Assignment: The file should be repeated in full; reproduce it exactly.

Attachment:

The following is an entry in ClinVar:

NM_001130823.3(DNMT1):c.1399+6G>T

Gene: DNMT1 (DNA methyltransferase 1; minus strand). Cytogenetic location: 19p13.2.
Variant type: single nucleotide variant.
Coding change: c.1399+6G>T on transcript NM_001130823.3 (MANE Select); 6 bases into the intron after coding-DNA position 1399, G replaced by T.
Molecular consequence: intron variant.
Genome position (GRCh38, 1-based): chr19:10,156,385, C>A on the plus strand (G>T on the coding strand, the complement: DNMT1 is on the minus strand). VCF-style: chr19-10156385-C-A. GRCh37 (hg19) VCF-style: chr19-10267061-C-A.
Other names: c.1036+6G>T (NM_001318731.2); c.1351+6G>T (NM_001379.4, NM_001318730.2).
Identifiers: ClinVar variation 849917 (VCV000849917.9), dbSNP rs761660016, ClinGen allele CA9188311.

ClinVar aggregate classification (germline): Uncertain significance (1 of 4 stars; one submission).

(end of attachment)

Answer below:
The following is an entry in ClinVar:

NM_001130823.3(DNMT1):c.1399+6G>T

Gene: DNMT1 (DNA methyltransferase 1; minus strand). Cytogenetic location: 19p13.2.
Variant type: single nucleotide variant.
Coding change: c.1399+6G>T on transcript NM_001130823.3 (MANE Select); 6 bases into the intron after coding-DNA position 1399, G replaced by T.
Molecular consequence: intron variant.
Genome position (GRCh38, 1-based): chr19:10,156,385, C>A on the plus strand (G>T on the coding strand, the complement: DNMT1 is on the minus strand). VCF-style: chr19-10156385-C-A. GRCh37 (hg19) VCF-style: chr19-10267061-C-A.
Other names: c.1036+6G>T (NM_001318731.2); c.1351+6G>T (NM_001379.4, NM_001318730.2).
Identifiers: ClinVar variation 849917 (VCV000849917.9), dbSNP rs761660016, ClinGen allele CA9188311.

ClinVar aggregate classification (germline): Uncertain significance (1 of 4 stars; one submission).